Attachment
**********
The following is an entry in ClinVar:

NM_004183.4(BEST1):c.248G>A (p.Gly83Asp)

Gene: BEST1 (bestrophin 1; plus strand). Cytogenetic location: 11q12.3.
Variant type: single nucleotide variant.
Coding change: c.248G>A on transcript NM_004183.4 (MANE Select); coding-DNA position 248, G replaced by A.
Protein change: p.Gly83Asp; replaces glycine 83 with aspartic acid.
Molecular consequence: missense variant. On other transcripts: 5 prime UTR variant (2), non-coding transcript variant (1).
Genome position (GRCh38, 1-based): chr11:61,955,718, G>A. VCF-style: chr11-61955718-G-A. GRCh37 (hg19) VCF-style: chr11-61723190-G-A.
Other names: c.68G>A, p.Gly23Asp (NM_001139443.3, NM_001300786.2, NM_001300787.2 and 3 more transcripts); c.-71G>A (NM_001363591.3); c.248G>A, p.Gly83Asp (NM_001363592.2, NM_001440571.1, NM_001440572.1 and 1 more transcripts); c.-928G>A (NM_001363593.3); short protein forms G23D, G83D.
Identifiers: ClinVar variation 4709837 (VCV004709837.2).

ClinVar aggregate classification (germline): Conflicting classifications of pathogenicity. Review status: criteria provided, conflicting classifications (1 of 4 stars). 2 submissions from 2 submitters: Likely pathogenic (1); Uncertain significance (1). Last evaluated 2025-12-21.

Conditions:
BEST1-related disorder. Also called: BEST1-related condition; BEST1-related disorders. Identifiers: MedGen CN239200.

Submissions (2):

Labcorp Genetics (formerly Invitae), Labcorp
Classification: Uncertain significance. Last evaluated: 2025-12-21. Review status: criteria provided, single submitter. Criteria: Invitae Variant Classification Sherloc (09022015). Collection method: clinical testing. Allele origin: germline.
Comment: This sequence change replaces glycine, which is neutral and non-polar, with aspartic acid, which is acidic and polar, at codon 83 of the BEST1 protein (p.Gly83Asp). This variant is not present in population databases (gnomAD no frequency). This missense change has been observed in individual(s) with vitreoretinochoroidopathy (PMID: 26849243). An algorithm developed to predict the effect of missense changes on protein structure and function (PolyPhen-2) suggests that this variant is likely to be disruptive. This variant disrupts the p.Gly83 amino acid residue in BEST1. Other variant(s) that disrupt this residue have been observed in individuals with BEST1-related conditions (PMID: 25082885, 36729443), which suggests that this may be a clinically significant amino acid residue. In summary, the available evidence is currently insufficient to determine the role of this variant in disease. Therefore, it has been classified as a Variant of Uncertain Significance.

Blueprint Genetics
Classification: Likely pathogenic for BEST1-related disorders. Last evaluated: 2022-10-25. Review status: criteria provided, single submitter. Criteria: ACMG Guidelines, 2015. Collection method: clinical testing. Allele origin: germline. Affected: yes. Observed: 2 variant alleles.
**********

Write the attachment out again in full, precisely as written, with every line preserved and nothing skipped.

The following is an entry in ClinVar:

NM_004183.4(BEST1):c.248G>A (p.Gly83Asp)

Gene: BEST1 (bestrophin 1; plus strand). Cytogenetic location: 11q12.3.
Variant type: single nucleotide variant.
Coding change: c.248G>A on transcript NM_004183.4 (MANE Select); coding-DNA position 248, G replaced by A.
Protein change: p.Gly83Asp; replaces glycine 83 with aspartic acid.
Molecular consequence: missense variant. On other transcripts: 5 prime UTR variant (2), non-coding transcript variant (1).
Genome position (GRCh38, 1-based): chr11:61,955,718, G>A. VCF-style: chr11-61955718-G-A. GRCh37 (hg19) VCF-style: chr11-61723190-G-A.
Other names: c.68G>A, p.Gly23Asp (NM_001139443.3, NM_001300786.2, NM_001300787.2 and 3 more transcripts); c.-71G>A (NM_001363591.3); c.248G>A, p.Gly83Asp (NM_001363592.2, NM_001440571.1, NM_001440572.1 and 1 more transcripts); c.-928G>A (NM_001363593.3); short protein forms G23D, G83D.
Identifiers: ClinVar variation 4709837 (VCV004709837.2).

ClinVar aggregate classification (germline): Conflicting classifications of pathogenicity. Review status: criteria provided, conflicting classifications (1 of 4 stars). 2 submissions from 2 submitters: Likely pathogenic (1); Uncertain significance (1). Last evaluated 2025-12-21.

Conditions:
BEST1-related disorder. Also called: BEST1-related condition; BEST1-related disorders. Identifiers: MedGen CN239200.

Submissions (2):

Labcorp Genetics (formerly Invitae), Labcorp
Classification: Uncertain significance. Last evaluated: 2025-12-21. Review status: criteria provided, single submitter. Criteria: Invitae Variant Classification Sherloc (09022015). Collection method: clinical testing. Allele origin: germline.
Comment: This sequence change replaces glycine, which is neutral and non-polar, with aspartic acid, which is acidic and polar, at codon 83 of the BEST1 protein (p.Gly83Asp). This variant is not present in population databases (gnomAD no frequency). This missense change has been observed in individual(s) with vitreoretinochoroidopathy (PMID: 26849243). An algorithm developed to predict the effect of missense changes on protein structure and function (PolyPhen-2) suggests that this variant is likely to be disruptive. This variant disrupts the p.Gly83 amino acid residue in BEST1. Other variant(s) that disrupt this residue have been observed in individuals with BEST1-related conditions (PMID: 25082885, 36729443), which suggests that this may be a clinically significant amino acid residue. In summary, the available evidence is currently insufficient to determine the role of this variant in disease. Therefore, it has been classified as a Variant of Uncertain Significance.

Blueprint Genetics
Classification: Likely pathogenic for BEST1-related disorders. Last evaluated: 2022-10-25. Review status: criteria provided, single submitter. Criteria: ACMG Guidelines, 2015. Collection method: clinical testing. Allele origin: germline. Affected: yes. Observed: 2 variant alleles.